5 Tips For Moving On A Hot Summer Day

The day of your move arrives, and you roll out of bed to find that the temperature outside is scorching. If you're moving in the summer, this is is a very likely scenario. Luckily, with the tips below, you can ensure your moving day is safe, comfortable, and not too hard on your items.

Move the big, heavy items early.

If it's hot in the morning, it's only going to get hotter as the day wears on. To ensure you're not left lifting your heaviest items in the hottest temperatures, start by moving your largest items, and leave the smaller, lighter boxes for later in the day when you're hot and tired. It's smart to load the heavier items into your moving truck first anyways, since this stabilizes the load and makes the truck easier to handle.

Pack any heat-sensitive items last, and consider putting them in your personal vehicle.

Some items will not fare well if they sit in a hot moving truck for hours. A lot of cosmetics and beauty products may be damaged by high temperatures, and expensive electronics may malfunction if they are heated and cooled too quickly, as this can cause moisture to build up in their interiors. As you're packing, set these heat-sensitive items aside, so that you can pack them in the moving truck at the very last minute if you end up moving on a scorching hot day. An even better idea is to put them in your air conditioned, personal vehicle, rather than the moving truck -- if you are in fact driving a separate car during the move.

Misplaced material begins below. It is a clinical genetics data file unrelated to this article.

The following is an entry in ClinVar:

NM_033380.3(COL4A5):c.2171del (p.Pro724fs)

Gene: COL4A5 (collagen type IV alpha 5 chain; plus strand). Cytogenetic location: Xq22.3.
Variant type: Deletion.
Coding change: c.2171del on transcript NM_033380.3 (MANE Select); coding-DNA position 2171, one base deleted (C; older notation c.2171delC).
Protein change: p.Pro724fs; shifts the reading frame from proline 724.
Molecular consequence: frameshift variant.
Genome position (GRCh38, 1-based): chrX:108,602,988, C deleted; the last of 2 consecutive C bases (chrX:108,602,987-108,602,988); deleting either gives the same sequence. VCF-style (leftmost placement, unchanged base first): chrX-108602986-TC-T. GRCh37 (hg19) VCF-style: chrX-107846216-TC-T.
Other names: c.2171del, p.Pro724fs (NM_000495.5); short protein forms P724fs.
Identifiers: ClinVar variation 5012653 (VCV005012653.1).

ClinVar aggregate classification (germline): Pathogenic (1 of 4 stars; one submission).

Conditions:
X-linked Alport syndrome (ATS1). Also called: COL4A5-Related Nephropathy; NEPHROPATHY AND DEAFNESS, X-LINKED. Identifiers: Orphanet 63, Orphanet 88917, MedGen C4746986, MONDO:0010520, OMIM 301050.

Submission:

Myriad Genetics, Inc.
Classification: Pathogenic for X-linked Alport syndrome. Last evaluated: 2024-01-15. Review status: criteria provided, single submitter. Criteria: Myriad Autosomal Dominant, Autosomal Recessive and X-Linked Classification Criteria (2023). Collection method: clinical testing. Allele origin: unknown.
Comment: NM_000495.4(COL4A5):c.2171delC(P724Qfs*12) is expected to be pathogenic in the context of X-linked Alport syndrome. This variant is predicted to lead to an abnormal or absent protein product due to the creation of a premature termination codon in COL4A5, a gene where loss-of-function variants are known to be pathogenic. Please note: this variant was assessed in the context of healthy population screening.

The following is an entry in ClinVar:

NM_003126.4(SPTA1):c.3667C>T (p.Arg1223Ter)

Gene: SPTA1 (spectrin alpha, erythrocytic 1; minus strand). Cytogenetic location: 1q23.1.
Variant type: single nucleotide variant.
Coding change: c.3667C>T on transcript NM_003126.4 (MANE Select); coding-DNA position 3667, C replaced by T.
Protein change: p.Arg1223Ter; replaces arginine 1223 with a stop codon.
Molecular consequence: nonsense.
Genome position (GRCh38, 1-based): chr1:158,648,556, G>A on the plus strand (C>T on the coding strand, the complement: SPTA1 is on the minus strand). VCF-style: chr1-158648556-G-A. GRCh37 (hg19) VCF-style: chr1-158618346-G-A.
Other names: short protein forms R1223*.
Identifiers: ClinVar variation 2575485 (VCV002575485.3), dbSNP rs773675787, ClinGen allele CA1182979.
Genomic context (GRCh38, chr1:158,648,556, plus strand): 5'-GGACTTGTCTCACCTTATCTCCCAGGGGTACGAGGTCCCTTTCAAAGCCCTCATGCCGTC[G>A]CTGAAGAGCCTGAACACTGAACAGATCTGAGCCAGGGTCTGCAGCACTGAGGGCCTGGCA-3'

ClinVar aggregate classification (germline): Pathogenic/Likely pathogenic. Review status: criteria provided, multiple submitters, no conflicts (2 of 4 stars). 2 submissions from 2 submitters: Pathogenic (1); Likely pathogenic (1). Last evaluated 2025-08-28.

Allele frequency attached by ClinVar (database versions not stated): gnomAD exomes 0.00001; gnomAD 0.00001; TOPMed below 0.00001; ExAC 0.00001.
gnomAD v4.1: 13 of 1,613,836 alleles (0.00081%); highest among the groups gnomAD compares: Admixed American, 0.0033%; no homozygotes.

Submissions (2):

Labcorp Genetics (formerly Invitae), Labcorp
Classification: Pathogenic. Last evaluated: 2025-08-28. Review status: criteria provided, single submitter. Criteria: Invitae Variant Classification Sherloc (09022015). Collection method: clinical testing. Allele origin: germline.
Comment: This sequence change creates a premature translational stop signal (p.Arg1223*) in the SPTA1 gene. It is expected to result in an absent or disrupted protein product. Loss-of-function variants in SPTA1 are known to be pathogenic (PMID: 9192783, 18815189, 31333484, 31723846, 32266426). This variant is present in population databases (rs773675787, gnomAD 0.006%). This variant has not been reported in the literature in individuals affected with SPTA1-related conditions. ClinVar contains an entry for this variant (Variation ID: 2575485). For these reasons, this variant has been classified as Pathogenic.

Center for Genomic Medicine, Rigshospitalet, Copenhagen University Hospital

Set up fans near your entryway to keep air flowing as you go in and out with boxes.

When you and your helpers are hauling boxes out to the moving truck, you're bound to get pretty hot. By placing fans in your entryway, you circulate air in this area and provide everyone with a refreshing blast of cool air every time they step inside. Don't hesitate to take a break in this area if you find yourself getting too hot. Heat exhaustion can be life-threatening, so you want to avoid it at all costs. If you do notice signs of heat exhaustion, such as confusion, muscle cramps, nausea, pale skin, rapid heartbeat, and dizziness, get to a cool place and seek medical attention immediately.

Pack a cooler full of chilly drinks, so you can shut off the fridge without worry.

You'll need to stay hydrated in the heat, and this can be tough when your fridge is turned off (or packed away) because you're about to move. Before you start packing, visit a local convenience store and purchase some ice and cold beverages. Pack these in a cooler, and put it in an accessible space so that you and your helpers remember to drink while you're working.

Have your helpers switch tasks periodically so that nobody spends too much time outside.

The most efficient way to pack a truck is often to have one person carry boxes outside and another person load those boxes into the truck. However, this strategy presents a problem on hot days -- the person in the truck gets really hot, but the "walker" gets to go inside periodically and cool off. To prevent the helpers in the truck from overheating, have them switch tasks periodically. Of course, even the "walkers" can get hot carrying items from the house to the truck. Let them take breaks as needed so they don't overheat. Make sure your helpers or the moving company workers know that their health is more important to you than moving on time.

Moving on a hot day is not ideal, but with the tips above, you and your helpers can make the most of the situation. Remember to put safety first. Even if you are struggling to meet a moving timeline, it's not worth risking your life.